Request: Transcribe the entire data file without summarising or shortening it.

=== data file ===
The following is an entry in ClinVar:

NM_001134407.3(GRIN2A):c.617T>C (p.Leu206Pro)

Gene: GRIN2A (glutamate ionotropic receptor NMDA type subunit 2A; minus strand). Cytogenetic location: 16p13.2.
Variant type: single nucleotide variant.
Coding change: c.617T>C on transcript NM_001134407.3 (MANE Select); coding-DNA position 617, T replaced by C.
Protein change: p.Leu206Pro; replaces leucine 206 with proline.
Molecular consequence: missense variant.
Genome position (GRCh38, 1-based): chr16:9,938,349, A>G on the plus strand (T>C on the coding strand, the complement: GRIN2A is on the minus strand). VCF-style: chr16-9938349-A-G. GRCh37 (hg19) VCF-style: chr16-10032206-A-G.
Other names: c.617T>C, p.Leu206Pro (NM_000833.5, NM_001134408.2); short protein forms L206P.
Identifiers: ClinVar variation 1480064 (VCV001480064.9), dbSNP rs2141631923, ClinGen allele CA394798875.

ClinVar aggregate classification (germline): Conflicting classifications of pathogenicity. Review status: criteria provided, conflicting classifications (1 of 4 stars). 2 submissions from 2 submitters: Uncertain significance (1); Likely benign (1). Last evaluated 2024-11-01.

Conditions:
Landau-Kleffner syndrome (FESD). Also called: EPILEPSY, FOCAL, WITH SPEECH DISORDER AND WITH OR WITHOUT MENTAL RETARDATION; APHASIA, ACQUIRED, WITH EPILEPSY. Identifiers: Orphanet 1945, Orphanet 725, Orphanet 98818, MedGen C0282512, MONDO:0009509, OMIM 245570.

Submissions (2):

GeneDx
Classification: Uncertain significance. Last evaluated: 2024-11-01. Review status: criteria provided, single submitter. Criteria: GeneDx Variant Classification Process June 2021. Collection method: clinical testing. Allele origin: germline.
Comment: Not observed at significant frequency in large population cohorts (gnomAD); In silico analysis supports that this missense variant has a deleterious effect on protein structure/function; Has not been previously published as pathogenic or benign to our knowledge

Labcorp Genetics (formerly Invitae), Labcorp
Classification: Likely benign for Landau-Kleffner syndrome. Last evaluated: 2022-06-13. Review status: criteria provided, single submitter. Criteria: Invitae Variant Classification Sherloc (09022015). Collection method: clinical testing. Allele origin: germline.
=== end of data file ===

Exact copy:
The following is an entry in ClinVar:

NM_001134407.3(GRIN2A):c.617T>C (p.Leu206Pro)

Gene: GRIN2A (glutamate ionotropic receptor NMDA type subunit 2A; minus strand). Cytogenetic location: 16p13.2.
Variant type: single nucleotide variant.
Coding change: c.617T>C on transcript NM_001134407.3 (MANE Select); coding-DNA position 617, T replaced by C.
Protein change: p.Leu206Pro; replaces leucine 206 with proline.
Molecular consequence: missense variant.
Genome position (GRCh38, 1-based): chr16:9,938,349, A>G on the plus strand (T>C on the coding strand, the complement: GRIN2A is on the minus strand). VCF-style: chr16-9938349-A-G. GRCh37 (hg19) VCF-style: chr16-10032206-A-G.
Other names: c.617T>C, p.Leu206Pro (NM_000833.5, NM_001134408.2); short protein forms L206P.
Identifiers: ClinVar variation 1480064 (VCV001480064.9), dbSNP rs2141631923, ClinGen allele CA394798875.

ClinVar aggregate classification (germline): Conflicting classifications of pathogenicity. Review status: criteria provided, conflicting classifications (1 of 4 stars). 2 submissions from 2 submitters: Uncertain significance (1); Likely benign (1). Last evaluated 2024-11-01.

Conditions:
Landau-Kleffner syndrome (FESD). Also called: EPILEPSY, FOCAL, WITH SPEECH DISORDER AND WITH OR WITHOUT MENTAL RETARDATION; APHASIA, ACQUIRED, WITH EPILEPSY. Identifiers: Orphanet 1945, Orphanet 725, Orphanet 98818, MedGen C0282512, MONDO:0009509, OMIM 245570.

Submissions (2):

GeneDx
Classification: Uncertain significance. Last evaluated: 2024-11-01. Review status: criteria provided, single submitter. Criteria: GeneDx Variant Classification Process June 2021. Collection method: clinical testing. Allele origin: germline.
Comment: Not observed at significant frequency in large population cohorts (gnomAD); In silico analysis supports that this missense variant has a deleterious effect on protein structure/function; Has not been previously published as pathogenic or benign to our knowledge

Labcorp Genetics (formerly Invitae), Labcorp
Classification: Likely benign for Landau-Kleffner syndrome. Last evaluated: 2022-06-13. Review status: criteria provided, single submitter. Criteria: Invitae Variant Classification Sherloc (09022015). Collection method: clinical testing. Allele origin: germline.